Another change in recent years is the greater tendency of firms to reconfigure work arrangements, both to increase their ability to adjust labor inputs and as a way to reward valuable employees. The most obvious examples are the increased reliance by many firms on temporary-help workers and contract employees. Both provide businesses with greater flexibility to alter the size of their workforces. But even for permanent employees, the employment relation between the firm and its workers has changed significantly.

The rise in the use of less-traditional conditions of employment is one clear example of this. In particular, highly valued employees now have greater power to negotiate customized work arrangements suited to their own preferences. Such arrangements might include telecommuting, flexible hours, developmental leave, and a variety of other possibilities. Again, the underlying rationale for the firm is to provide a way to reward workers for good performance.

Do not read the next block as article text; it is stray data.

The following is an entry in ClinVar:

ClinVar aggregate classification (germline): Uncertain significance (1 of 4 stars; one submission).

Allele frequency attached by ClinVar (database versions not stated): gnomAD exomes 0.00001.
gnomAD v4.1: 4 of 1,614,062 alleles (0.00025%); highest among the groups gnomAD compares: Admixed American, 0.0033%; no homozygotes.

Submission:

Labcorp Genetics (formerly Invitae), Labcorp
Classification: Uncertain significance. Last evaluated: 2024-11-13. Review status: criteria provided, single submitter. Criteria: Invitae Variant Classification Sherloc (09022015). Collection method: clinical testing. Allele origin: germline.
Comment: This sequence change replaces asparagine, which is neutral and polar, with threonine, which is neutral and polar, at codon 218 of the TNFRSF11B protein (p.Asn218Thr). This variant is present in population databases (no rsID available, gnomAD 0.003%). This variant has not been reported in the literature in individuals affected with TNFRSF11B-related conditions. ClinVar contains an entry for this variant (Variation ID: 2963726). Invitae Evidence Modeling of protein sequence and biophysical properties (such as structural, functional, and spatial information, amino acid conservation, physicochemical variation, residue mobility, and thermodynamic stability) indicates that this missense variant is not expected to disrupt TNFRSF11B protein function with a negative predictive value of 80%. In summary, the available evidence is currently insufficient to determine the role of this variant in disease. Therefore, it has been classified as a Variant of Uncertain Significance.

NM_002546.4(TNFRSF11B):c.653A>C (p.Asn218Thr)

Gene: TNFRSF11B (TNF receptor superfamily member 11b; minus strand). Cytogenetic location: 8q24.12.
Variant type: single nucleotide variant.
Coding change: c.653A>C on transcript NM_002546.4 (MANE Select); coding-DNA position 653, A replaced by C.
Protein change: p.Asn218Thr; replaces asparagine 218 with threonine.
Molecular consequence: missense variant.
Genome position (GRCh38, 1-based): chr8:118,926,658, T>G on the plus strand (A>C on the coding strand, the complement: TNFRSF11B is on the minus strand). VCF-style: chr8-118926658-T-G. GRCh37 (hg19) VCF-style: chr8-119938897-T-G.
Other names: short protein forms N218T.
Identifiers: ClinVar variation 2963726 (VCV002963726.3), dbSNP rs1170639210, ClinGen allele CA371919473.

While offering more flexible work environments and performance rewards, employers also have raised their expectations about their employees' willingness to develop their own individual capabilities. Workers today are pressed to invest in skill development and to seek new opportunities and experiences that will increase their value to the company. Employees can no longer rely on what they learned in school to suffice for their entire careers. Rather, today's workers are expected to accumulate an ever-expanding range of skills over their working lives--both on-the-job and through additional training. The real value of the formal education that you are now receiving is that, with it, you will be able to enter jobs in which you very likely will be challenged to learn more, to try new assignments, and to take some risks.